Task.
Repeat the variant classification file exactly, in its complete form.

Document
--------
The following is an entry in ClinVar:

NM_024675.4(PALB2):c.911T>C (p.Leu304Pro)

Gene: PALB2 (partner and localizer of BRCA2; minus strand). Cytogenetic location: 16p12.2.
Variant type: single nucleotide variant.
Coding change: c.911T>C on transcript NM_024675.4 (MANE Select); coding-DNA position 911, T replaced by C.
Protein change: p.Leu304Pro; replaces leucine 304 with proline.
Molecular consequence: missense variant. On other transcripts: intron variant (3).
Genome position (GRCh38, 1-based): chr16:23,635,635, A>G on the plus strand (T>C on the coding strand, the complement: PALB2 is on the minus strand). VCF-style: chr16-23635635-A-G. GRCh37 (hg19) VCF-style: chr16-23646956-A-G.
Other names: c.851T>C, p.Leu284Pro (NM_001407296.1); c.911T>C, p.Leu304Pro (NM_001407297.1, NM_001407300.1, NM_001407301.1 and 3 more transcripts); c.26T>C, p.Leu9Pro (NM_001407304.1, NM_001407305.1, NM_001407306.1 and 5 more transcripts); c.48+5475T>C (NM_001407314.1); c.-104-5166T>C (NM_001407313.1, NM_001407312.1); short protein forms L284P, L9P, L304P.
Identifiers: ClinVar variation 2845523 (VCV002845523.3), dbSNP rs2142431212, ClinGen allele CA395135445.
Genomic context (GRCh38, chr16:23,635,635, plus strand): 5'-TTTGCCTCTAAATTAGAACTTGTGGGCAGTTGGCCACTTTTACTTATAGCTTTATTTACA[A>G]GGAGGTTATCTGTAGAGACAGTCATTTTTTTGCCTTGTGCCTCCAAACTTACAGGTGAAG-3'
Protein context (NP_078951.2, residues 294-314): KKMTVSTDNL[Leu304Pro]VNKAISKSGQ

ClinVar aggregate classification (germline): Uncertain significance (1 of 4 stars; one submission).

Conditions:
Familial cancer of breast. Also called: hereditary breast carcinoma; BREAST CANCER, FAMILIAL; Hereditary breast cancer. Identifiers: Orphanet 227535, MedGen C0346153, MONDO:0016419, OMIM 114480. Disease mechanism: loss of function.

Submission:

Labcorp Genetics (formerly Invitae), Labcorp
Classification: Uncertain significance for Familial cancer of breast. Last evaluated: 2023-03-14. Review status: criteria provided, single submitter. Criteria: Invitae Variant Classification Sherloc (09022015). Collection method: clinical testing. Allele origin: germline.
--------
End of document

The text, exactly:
The following is an entry in ClinVar:

NM_024675.4(PALB2):c.911T>C (p.Leu304Pro)

Gene: PALB2 (partner and localizer of BRCA2; minus strand). Cytogenetic location: 16p12.2.
Variant type: single nucleotide variant.
Coding change: c.911T>C on transcript NM_024675.4 (MANE Select); coding-DNA position 911, T replaced by C.
Protein change: p.Leu304Pro; replaces leucine 304 with proline.
Molecular consequence: missense variant. On other transcripts: intron variant (3).
Genome position (GRCh38, 1-based): chr16:23,635,635, A>G on the plus strand (T>C on the coding strand, the complement: PALB2 is on the minus strand). VCF-style: chr16-23635635-A-G. GRCh37 (hg19) VCF-style: chr16-23646956-A-G.
Other names: c.851T>C, p.Leu284Pro (NM_001407296.1); c.911T>C, p.Leu304Pro (NM_001407297.1, NM_001407300.1, NM_001407301.1 and 3 more transcripts); c.26T>C, p.Leu9Pro (NM_001407304.1, NM_001407305.1, NM_001407306.1 and 5 more transcripts); c.48+5475T>C (NM_001407314.1); c.-104-5166T>C (NM_001407313.1, NM_001407312.1); short protein forms L284P, L9P, L304P.
Identifiers: ClinVar variation 2845523 (VCV002845523.3), dbSNP rs2142431212, ClinGen allele CA395135445.
Genomic context (GRCh38, chr16:23,635,635, plus strand): 5'-TTTGCCTCTAAATTAGAACTTGTGGGCAGTTGGCCACTTTTACTTATAGCTTTATTTACA[A>G]GGAGGTTATCTGTAGAGACAGTCATTTTTTTGCCTTGTGCCTCCAAACTTACAGGTGAAG-3'
Protein context (NP_078951.2, residues 294-314): KKMTVSTDNL[Leu304Pro]VNKAISKSGQ

ClinVar aggregate classification (germline): Uncertain significance (1 of 4 stars; one submission).

Conditions:
Familial cancer of breast. Also called: hereditary breast carcinoma; BREAST CANCER, FAMILIAL; Hereditary breast cancer. Identifiers: Orphanet 227535, MedGen C0346153, MONDO:0016419, OMIM 114480. Disease mechanism: loss of function.

Submission:

Labcorp Genetics (formerly Invitae), Labcorp
Classification: Uncertain significance for Familial cancer of breast. Last evaluated: 2023-03-14. Review status: criteria provided, single submitter. Criteria: Invitae Variant Classification Sherloc (09022015). Collection method: clinical testing. Allele origin: germline.